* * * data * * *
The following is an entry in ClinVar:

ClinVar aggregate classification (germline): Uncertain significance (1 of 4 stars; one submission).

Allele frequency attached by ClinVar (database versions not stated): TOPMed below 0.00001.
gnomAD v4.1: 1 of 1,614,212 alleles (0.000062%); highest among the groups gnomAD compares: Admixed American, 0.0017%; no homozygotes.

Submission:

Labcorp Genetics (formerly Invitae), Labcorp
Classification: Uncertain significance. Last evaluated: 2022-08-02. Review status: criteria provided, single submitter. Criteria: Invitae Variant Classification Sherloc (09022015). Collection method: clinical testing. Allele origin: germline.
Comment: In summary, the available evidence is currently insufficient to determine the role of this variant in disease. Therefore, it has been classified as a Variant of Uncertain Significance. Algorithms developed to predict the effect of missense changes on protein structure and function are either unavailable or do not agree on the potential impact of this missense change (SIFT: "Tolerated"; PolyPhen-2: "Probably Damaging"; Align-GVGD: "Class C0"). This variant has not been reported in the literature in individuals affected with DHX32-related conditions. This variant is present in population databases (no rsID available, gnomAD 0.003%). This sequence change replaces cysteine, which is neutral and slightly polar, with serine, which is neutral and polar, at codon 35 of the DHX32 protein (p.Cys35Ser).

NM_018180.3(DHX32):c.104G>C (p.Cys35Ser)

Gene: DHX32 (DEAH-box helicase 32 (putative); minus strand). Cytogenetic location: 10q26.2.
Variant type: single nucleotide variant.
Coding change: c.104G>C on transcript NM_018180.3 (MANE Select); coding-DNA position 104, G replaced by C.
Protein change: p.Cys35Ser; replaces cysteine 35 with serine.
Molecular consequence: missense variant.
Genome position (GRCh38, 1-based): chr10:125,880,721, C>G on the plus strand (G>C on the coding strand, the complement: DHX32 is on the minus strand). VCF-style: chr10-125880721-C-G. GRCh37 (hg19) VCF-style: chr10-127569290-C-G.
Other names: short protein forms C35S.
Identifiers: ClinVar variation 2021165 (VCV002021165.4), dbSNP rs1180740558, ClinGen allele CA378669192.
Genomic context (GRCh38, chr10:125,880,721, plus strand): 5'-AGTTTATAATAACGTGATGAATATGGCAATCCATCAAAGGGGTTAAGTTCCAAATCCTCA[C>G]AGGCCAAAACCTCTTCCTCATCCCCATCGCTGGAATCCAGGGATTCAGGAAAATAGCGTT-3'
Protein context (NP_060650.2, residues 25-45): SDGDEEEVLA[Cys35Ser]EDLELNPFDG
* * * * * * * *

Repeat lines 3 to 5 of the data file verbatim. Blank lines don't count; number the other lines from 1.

Allele frequency attached by ClinVar (database versions not stated): TOPMed below 0.00001.
gnomAD v4.1: 1 of 1,614,212 alleles (0.000062%); highest among the groups gnomAD compares: Admixed American, 0.0017%; no homozygotes.

Submission: